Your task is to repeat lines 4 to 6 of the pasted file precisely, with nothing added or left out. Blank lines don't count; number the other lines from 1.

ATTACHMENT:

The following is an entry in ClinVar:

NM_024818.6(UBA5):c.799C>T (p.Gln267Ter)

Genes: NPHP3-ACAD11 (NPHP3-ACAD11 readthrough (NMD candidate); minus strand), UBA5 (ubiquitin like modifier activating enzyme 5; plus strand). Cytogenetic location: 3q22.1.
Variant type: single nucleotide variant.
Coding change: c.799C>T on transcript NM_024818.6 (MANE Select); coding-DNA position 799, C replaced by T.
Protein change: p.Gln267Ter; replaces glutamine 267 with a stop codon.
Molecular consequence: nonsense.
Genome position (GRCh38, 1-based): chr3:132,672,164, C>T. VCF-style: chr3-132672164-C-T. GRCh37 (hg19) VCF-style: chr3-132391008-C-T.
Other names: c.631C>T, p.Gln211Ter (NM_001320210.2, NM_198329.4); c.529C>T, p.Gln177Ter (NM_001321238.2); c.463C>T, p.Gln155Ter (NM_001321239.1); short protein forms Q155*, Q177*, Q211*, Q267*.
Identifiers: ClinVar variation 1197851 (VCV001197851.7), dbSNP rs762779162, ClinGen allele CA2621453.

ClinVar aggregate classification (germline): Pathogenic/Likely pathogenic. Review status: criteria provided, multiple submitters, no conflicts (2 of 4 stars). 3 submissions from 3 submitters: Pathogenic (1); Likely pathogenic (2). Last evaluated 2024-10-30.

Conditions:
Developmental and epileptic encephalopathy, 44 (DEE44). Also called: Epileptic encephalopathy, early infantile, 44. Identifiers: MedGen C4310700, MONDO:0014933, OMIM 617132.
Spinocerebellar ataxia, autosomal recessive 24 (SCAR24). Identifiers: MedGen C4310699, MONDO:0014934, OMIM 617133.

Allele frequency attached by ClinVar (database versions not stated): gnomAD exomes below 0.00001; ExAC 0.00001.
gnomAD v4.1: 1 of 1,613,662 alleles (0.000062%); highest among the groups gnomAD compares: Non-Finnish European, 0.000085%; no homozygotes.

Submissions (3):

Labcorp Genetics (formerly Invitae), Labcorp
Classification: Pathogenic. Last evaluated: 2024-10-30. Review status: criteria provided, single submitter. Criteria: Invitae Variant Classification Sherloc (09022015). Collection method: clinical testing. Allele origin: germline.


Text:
Variant type: single nucleotide variant.
Coding change: c.799C>T on transcript NM_024818.6 (MANE Select); coding-DNA position 799, C replaced by T.
Protein change: p.Gln267Ter; replaces glutamine 267 with a stop codon.